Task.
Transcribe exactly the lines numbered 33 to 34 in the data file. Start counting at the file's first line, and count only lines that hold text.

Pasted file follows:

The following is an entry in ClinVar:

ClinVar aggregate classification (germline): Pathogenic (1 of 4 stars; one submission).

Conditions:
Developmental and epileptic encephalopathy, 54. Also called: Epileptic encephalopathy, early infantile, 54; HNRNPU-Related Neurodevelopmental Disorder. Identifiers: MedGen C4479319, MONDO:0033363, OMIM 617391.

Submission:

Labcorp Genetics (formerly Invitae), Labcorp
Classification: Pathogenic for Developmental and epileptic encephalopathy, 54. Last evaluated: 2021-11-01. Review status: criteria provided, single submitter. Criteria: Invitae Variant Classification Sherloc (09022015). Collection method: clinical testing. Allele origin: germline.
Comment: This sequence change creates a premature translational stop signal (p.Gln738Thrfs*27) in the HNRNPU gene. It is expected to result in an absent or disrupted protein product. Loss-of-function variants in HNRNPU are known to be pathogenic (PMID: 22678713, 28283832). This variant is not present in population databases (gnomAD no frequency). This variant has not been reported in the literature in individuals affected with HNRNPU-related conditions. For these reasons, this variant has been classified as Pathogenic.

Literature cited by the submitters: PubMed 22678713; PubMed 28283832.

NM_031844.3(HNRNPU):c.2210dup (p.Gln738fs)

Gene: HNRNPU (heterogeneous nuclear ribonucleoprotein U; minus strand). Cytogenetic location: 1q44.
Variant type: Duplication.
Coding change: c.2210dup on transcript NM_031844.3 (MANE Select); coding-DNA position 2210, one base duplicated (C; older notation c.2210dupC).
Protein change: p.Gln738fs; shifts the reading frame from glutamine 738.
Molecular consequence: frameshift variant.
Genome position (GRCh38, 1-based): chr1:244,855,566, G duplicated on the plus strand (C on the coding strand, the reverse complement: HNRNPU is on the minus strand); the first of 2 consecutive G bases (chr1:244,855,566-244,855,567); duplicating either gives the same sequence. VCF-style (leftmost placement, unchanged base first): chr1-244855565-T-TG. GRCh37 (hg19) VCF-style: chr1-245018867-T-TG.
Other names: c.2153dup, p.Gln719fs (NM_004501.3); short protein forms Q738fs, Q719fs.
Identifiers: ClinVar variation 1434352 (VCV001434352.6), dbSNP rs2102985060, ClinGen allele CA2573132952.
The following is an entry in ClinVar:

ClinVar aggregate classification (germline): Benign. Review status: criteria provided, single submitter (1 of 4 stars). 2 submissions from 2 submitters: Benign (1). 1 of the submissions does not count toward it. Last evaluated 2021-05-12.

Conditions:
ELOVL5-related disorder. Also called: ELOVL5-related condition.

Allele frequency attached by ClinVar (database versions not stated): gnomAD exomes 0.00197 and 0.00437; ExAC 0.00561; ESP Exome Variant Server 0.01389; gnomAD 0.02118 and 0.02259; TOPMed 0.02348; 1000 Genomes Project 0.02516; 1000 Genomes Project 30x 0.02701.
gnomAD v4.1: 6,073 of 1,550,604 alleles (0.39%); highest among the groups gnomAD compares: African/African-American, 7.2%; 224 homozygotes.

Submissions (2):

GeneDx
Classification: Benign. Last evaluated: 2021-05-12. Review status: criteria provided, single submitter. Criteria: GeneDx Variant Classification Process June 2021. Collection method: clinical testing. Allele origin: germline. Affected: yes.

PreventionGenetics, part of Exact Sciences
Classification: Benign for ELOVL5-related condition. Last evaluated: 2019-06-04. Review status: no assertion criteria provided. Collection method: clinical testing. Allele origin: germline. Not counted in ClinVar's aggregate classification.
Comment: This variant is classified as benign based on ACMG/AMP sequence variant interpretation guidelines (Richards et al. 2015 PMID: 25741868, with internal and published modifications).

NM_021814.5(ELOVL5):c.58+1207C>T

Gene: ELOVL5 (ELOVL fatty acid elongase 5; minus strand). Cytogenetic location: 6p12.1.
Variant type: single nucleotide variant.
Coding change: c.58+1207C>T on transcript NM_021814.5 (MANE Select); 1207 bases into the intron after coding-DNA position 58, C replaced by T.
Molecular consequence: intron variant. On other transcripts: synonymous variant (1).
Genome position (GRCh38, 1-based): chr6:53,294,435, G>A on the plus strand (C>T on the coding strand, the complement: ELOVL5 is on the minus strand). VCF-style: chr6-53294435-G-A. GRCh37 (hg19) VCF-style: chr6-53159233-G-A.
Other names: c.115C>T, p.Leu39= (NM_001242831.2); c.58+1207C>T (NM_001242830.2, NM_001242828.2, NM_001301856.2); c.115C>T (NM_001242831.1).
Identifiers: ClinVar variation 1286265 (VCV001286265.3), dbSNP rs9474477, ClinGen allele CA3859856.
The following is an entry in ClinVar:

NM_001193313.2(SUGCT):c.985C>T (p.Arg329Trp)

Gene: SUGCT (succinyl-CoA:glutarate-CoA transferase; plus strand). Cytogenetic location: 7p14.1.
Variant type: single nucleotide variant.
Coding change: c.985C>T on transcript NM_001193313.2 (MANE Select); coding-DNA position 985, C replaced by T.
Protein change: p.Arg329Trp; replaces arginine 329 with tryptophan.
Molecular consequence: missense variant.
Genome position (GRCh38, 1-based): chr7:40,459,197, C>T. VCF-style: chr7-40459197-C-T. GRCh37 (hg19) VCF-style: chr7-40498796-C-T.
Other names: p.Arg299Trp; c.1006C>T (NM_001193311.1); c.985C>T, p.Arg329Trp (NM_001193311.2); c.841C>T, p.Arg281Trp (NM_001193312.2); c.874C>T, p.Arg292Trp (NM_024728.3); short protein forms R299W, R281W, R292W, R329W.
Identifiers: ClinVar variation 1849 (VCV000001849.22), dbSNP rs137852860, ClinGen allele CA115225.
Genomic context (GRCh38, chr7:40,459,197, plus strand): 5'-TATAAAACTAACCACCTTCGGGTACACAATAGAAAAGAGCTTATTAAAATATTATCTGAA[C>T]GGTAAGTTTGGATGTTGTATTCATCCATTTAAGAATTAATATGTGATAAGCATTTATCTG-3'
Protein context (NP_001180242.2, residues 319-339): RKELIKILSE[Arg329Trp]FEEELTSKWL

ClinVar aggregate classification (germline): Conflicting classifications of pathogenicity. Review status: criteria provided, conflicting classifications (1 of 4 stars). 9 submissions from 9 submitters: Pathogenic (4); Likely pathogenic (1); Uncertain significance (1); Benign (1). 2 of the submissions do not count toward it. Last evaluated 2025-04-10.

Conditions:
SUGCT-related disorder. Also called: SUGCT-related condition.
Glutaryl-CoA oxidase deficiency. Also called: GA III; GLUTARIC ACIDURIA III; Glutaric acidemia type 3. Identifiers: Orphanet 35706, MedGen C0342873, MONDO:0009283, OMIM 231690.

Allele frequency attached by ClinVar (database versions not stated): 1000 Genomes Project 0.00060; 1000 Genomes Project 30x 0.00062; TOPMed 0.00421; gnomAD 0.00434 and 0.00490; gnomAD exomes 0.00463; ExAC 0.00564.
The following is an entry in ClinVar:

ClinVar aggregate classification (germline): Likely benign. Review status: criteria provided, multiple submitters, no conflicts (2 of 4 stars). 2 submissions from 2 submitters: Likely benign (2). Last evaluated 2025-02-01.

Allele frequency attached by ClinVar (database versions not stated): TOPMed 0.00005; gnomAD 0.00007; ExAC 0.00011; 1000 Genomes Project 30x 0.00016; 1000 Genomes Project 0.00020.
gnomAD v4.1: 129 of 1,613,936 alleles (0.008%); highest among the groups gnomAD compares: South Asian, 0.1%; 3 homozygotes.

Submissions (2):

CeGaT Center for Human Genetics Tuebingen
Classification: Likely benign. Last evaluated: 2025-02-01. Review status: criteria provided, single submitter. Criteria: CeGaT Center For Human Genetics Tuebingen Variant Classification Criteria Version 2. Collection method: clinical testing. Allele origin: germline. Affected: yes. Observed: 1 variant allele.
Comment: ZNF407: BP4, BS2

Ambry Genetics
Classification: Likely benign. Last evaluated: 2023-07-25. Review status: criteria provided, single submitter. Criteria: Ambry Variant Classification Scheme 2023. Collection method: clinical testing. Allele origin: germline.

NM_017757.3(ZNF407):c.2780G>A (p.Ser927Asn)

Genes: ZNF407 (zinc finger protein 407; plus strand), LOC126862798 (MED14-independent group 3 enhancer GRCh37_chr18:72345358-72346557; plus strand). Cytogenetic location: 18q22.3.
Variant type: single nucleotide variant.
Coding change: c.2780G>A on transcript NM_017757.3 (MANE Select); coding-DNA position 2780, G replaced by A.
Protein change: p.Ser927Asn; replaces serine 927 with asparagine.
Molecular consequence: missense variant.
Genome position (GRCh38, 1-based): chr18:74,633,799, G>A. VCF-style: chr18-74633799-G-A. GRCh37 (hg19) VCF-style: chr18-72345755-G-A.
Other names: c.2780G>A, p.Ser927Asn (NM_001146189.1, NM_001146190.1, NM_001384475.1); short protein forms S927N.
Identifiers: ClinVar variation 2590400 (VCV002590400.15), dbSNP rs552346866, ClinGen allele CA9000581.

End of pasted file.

Variant type: single nucleotide variant.
Coding change: c.58+1207C>T on transcript NM_021814.5 (MANE Select); 1207 bases into the intron after coding-DNA position 58, C replaced by T.